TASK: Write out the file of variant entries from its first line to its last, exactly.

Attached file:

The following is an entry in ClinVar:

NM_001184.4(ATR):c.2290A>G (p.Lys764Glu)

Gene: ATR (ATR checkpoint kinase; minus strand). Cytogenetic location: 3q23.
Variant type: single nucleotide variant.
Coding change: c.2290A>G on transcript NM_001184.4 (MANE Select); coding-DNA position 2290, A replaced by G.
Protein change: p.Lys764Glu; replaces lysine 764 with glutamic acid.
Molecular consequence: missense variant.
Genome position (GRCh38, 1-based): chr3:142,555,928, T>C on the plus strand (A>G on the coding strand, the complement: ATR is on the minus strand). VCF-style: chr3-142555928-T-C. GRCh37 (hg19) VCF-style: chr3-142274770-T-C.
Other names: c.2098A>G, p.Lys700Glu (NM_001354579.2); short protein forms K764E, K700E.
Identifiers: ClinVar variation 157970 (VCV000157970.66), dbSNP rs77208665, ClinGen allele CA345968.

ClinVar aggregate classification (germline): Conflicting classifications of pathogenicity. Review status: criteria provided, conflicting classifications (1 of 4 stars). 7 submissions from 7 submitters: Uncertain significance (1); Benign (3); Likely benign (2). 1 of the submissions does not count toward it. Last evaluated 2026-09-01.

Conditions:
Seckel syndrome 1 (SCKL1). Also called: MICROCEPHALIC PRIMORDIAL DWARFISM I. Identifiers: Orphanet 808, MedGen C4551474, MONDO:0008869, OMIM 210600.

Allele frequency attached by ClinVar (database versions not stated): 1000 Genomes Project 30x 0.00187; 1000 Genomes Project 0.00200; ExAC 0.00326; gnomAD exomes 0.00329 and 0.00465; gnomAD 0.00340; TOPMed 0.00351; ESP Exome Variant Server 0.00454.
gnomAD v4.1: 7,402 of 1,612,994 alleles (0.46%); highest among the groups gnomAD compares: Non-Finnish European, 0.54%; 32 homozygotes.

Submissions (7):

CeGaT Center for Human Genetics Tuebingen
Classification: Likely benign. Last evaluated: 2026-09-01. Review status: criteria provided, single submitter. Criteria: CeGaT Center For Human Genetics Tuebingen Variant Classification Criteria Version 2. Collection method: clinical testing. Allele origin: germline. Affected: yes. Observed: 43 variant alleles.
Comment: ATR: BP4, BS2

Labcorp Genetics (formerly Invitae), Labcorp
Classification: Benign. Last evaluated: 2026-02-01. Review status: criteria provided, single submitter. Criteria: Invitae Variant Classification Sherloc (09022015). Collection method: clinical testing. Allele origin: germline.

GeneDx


The following is an entry in ClinVar:

NM_001184.4(ATR):c.2290A>G (p.Lys764Glu)

Gene: ATR (ATR checkpoint kinase; minus strand). Cytogenetic location: 3q23.
Variant type: single nucleotide variant.
Coding change: c.2290A>G on transcript NM_001184.4 (MANE Select); coding-DNA position 2290, A replaced by G.
Protein change: p.Lys764Glu; replaces lysine 764 with glutamic acid.
Molecular consequence: missense variant.
Genome position (GRCh38, 1-based): chr3:142,555,928, T>C on the plus strand (A>G on the coding strand, the complement: ATR is on the minus strand). VCF-style: chr3-142555928-T-C. GRCh37 (hg19) VCF-style: chr3-142274770-T-C.
Other names: c.2098A>G, p.Lys700Glu (NM_001354579.2); short protein forms K764E, K700E.
Identifiers: ClinVar variation 157970 (VCV000157970.66), dbSNP rs77208665, ClinGen allele CA345968.

ClinVar aggregate classification (germline): Conflicting classifications of pathogenicity. Review status: criteria provided, conflicting classifications (1 of 4 stars). 7 submissions from 7 submitters: Uncertain significance (1); Benign (3); Likely benign (2). 1 of the submissions does not count toward it. Last evaluated 2026-09-01.

Conditions:
Seckel syndrome 1 (SCKL1). Also called: MICROCEPHALIC PRIMORDIAL DWARFISM I. Identifiers: Orphanet 808, MedGen C4551474, MONDO:0008869, OMIM 210600.

Allele frequency attached by ClinVar (database versions not stated): 1000 Genomes Project 30x 0.00187; 1000 Genomes Project 0.00200; ExAC 0.00326; gnomAD exomes 0.00329 and 0.00465; gnomAD 0.00340; TOPMed 0.00351; ESP Exome Variant Server 0.00454.
gnomAD v4.1: 7,402 of 1,612,994 alleles (0.46%); highest among the groups gnomAD compares: Non-Finnish European, 0.54%; 32 homozygotes.

Submissions (7):

CeGaT Center for Human Genetics Tuebingen
Classification: Likely benign. Last evaluated: 2026-09-01. Review status: criteria provided, single submitter. Criteria: CeGaT Center For Human Genetics Tuebingen Variant Classification Criteria Version 2. Collection method: clinical testing. Allele origin: germline. Affected: yes. Observed: 43 variant alleles.
Comment: ATR: BP4, BS2

Labcorp Genetics (formerly Invitae), Labcorp
Classification: Benign. Last evaluated: 2026-02-01. Review status: criteria provided, single submitter. Criteria: Invitae Variant Classification Sherloc (09022015). Collection method: clinical testing. Allele origin: germline.

GeneDx